Document Type: ORIGINAL RESEARCH PAPER

Authors

1 Department of Forestry and Range Management, PMAS Arid Agriculture University, Rawalpindi, Pakistan

2 Institute of Environmental Science and Engineering, National University of Science and Technology, Pakistan

3 Department of Forestry and Wildlife Management, University of Haripur, Pakistan

4 Ministry of Forestry, Environment and Wildlife, Khyber Pukhtunkhwa, Pakistan

Abstract

Forest’s ecosystem is one of the most important carbon sink of the terrestrial ecosystem. Remote sensing technology provides robust techniques to estimate biomass and solve challenges in forest resource assessment. The present study explored the potential of Sentinel-2 bands to estimate biomass and comparatively analyzed of red-edge band based and broadband derived vegetation indices. Broadband indices include normalized difference vegetation index, modified simple ratio and atmospherically resistant VI. Whereas, red-edge band indices include two red-edge normalized difference vegetation index and sentinel-2 red-edge position. Results showed that red-edge band derived spectral indices have performed better than the Broadband indices. The coefficient of correlation for normalized difference vegetation index, modified simple ratio and atmospherically resistant-VI was 0.51, 0.44 and 0.31 respectively, On the other hand, red-edge band indices showed higher correlation of R2 0.62, 0.64 and 0.55, respectively. Similarly, in stepwise regression red-edge normalized difference vegetation index (using band 6) was selected in final model (as overall R2 of the model was 0.60) while all other indices were removed because they have non-significant relationship with the biomass. Accuracy assessment shown the red-edge index has highest R2 (0.64) and least error of (31.29 t/ha) and therefore the study concluded that narrowband indices performed better to estimate biomass and thus final model contained only red-edge index to predict biomass over the study area. The study suggests that more in-depth research should be conducted to explore further properties of red-edge indices for vegetation parameters prediction.

Graphical Abstract

Highlights

  • Above ground biomass can be efficiently quantified by use of sentinel-2 sensor which provides high spatial and temporal resolution and frequent revisit time;
  • Sentinel-2 spectral indices computed from red-edge wavelength region can provide best proxy information for Above ground biomass prediction;
  • Red edge bands of sentinel-2 to estimate forest AGB should contribute to the regional estimates of carbon emissions measurement, reporting and verification.

Keywords

Main Subjects

Adan, M.S. (2017). Integrating Sentinel-2A derived indices and terrestrial laser scanner to estimate above ground biomass/carbon in Ayer Hitam tropical forest, Malaysia, Master of Science, University of Twente, The Netherlands.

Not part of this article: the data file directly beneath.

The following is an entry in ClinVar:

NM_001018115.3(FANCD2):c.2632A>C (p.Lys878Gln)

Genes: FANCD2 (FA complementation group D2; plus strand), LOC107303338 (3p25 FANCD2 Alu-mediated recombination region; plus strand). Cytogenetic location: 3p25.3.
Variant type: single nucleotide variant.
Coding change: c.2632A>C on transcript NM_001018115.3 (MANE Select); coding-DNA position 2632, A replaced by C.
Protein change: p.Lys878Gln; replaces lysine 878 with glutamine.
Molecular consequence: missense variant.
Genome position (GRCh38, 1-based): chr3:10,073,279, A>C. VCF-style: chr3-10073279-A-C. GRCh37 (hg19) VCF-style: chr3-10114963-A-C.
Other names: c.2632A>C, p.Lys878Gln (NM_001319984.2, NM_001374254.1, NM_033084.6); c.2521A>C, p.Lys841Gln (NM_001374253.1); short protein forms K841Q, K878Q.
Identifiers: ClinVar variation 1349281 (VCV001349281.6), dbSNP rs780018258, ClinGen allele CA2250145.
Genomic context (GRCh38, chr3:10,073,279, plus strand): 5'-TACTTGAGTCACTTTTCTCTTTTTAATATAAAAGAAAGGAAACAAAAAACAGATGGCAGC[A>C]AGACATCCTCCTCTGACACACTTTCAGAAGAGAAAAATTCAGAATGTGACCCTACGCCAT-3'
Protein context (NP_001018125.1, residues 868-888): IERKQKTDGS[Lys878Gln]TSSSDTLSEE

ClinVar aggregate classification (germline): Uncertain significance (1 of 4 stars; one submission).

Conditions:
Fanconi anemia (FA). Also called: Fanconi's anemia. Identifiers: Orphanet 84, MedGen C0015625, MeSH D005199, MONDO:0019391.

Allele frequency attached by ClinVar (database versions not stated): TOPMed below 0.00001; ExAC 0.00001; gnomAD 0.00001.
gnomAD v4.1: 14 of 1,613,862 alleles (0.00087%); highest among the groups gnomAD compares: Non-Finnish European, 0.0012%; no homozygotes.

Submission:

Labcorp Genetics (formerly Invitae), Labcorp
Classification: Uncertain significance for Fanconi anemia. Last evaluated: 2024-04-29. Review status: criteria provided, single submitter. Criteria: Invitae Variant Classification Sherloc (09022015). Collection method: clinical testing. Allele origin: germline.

Adam, E.; Mutanga, O.; Rugege, D., (2010). Multispectral and hyperspectral remote sensing for identification and mapping of wetland vegetation: a review. Wetland Ecol. Manage., 18(3): 281-296 (16 pages).

Ahmad, A.; Mirza, S. N.; Nizami, S.M., (2014). Assessment of biomass and carbon stocks in coniferous forest of Dir Kohistan, KPK. Pak. J. Agric. Sci., 51(2): 335-350 (16 pages).

Ali, A.; Ullah, S.; Bushra, S.; Ahmad, N.; Ali, A.; Khan, M.A., (2018). Quantifying forest carbon stocks by integrating satellite images and forest inventory data. Aust. J. For. Sci., 135 (2): 93–117 (25 pages).

Asadzadeh, S.; de Souza Filho, C.R., (2016). Investigating the capability of worldview-3 superspectral data for direct hydrocarbon detection. Remote Sens. Environ.  173: 162–173 (12 pages).

Calvão, T.; Palmeirim, J.M., (2011). A comparative evaluation of spectral vegetation indices for the estimation of biophysical characteristics of Mediterranean semi-deciduous shrub communities. Int. J. Remote Sens., 32(8): 2275-2296 (22 pages).

Chang, J.;  Shoshany, M., (2016). Red-edge ratio Normalized Vegetation Index for remote estimation of green biomass. In 2016 IEEE International Geoscience and Remote Sensing Symposium (IGARSS),  1337-1339 (3 pages).

Chen, J.-C.; Yang, C.-M.; Wu, S.-T.; Chung, Y.-L.; Charles, A. L.; Chen, C.-T., (2007). Leaf chlorophyll content and surface spectral reflectance of tree species along a terrain gradient in Taiwan’s Kenting National Park. Stud, 48: 71-77 (7 pages).

Chen, J. M., (1996). Evaluation of vegetation indices and a modified simple ratio for boreal applications. Canad J Remot Sens., 22(3): 229-242 (14 pages).

Cho, M.A.; Skidmore, A.K., (2006). A new technique for extracting the red edge position from hyperspectral data: The linear extrapolation method. Remote Sens. Environ., 101: 181–193 (13 pages).